Fox 2000 Pictures has acquired the film rights to Vanessa Diffenbaugh’s bestselling novel The Language of Flowers. Having just hit bookshelves in August, The Language of Flowers is currently a New York Times Bestseller and is also enjoying great commercial success internationally in the U.K. and Italy (always an appealing thing for film studios). THR reports that The Great Gatsby producers Lucy Fisher and Douglas Wick will also produce Flowers which tells the story of a girl who is brought up in the foster care system and ultimately learns to communicate her anguish via flower arrangement.
If you’d like to learn more about the project, hit the jump for a full synopsis of Diffenbaugh’s novel.
Here’s a synopsis for Vanessa Diffenbaugh’s The Language of Flowers [from Amazon]:
A mesmerizing, moving, and elegantly written debut novel, The Language of Flowers beautifully weaves past and present, creating a vivid portrait of an unforgettable woman whose gift for flowers helps her change the lives of others even as she struggles to overcome her own troubled past.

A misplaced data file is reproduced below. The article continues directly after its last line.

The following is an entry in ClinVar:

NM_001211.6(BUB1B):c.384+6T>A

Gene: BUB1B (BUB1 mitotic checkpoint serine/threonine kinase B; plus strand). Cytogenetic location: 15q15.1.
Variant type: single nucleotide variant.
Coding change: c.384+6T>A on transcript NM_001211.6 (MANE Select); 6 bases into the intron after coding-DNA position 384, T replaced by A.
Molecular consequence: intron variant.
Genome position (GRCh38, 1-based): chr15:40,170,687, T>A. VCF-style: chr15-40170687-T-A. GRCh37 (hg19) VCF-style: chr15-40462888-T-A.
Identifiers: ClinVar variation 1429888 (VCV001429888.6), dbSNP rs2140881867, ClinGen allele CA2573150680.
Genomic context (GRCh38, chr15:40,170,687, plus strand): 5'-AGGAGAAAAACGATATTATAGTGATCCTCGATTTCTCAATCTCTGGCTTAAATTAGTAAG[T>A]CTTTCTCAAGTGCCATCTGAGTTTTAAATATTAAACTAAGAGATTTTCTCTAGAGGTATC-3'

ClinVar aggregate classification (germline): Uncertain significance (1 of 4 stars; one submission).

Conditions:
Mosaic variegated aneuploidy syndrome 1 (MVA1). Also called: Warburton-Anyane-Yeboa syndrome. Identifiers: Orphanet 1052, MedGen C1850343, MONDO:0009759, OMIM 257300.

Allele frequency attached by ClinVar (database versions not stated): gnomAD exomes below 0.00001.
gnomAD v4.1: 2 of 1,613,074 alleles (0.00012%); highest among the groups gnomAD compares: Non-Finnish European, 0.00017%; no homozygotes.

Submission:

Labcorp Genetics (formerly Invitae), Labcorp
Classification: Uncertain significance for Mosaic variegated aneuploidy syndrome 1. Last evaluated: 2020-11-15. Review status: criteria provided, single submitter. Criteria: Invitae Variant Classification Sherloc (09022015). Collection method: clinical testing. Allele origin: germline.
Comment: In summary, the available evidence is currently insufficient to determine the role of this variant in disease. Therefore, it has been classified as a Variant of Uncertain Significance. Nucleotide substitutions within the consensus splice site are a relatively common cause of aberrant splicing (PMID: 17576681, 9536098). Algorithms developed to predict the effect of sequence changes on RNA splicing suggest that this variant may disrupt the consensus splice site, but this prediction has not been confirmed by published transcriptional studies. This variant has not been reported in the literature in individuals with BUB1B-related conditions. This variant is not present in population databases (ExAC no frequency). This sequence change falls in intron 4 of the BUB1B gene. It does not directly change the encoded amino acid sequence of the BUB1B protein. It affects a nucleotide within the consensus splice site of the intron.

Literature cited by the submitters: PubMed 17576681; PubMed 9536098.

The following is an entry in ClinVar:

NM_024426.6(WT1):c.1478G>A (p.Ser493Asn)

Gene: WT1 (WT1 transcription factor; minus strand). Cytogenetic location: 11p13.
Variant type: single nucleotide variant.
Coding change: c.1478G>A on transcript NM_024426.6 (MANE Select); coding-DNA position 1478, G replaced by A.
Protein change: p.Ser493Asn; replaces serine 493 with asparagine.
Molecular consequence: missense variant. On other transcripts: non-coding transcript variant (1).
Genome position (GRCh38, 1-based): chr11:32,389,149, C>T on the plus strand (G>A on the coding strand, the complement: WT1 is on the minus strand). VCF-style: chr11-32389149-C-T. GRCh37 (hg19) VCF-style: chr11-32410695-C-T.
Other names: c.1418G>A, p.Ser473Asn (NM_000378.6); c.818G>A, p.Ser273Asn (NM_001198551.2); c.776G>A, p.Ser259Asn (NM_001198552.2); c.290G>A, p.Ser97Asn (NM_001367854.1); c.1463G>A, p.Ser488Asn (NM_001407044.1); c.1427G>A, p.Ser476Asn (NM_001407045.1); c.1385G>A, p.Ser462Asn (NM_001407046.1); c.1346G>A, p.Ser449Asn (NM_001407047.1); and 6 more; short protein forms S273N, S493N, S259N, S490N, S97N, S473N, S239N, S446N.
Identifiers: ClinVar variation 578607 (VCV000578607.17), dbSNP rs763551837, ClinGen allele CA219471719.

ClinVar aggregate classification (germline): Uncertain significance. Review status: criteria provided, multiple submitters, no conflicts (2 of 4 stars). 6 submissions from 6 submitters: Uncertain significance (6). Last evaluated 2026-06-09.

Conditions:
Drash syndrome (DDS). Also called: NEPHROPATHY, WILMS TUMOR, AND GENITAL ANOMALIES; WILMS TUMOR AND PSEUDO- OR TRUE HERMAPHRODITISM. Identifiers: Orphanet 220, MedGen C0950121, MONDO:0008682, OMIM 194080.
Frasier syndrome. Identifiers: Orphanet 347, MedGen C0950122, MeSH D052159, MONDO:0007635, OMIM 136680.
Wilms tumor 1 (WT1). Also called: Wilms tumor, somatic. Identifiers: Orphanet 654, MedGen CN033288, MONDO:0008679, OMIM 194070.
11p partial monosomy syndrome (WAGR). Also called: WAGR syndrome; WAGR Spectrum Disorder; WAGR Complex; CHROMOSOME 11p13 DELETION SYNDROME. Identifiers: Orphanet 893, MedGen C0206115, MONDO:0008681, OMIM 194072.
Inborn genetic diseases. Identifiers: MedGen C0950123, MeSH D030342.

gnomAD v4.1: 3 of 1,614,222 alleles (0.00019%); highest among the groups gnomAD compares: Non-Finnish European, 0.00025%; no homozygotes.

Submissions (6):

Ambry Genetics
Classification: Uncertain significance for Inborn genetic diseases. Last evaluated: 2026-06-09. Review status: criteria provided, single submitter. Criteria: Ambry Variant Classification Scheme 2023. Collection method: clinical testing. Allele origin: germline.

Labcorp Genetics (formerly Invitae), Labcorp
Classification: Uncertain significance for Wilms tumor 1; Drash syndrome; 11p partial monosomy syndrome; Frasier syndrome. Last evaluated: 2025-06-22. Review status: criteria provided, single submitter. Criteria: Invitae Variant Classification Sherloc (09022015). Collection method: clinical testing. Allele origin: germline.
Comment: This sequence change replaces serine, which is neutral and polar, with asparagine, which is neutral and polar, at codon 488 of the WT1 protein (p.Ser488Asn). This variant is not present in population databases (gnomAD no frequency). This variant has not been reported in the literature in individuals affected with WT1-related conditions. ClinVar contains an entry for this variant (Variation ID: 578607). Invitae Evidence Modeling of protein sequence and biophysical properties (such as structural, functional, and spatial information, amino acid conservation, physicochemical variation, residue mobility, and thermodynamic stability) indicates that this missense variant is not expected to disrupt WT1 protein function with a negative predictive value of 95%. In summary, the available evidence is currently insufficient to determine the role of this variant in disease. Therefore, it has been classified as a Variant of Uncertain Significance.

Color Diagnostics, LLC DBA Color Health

The Victorian language of flowers was used to convey romantic expressions: honeysuckle for devotion, asters for patience, and red roses for love. But for Victoria Jones, it’s been more useful in communicating grief, mistrust, and solitude. After a childhood spent in the foster-care system, she is unable to get close to anybody, and her only connection to the world is through flowers and their meanings.
Now eighteen and emancipated from the system, Victoria has nowhere to go and sleeps in a public park, where she plants a small garden of her own. Soon a local florist discovers her talents, and Victoria realizes she has a gift for helping others through the flowers she chooses for them. But a mysterious vendor at the flower market has her questioning what’s been missing in her life, and when she’s forced to confront a painful secret from her past, she must decide whether it’s worth risking everything for a second chance at happiness.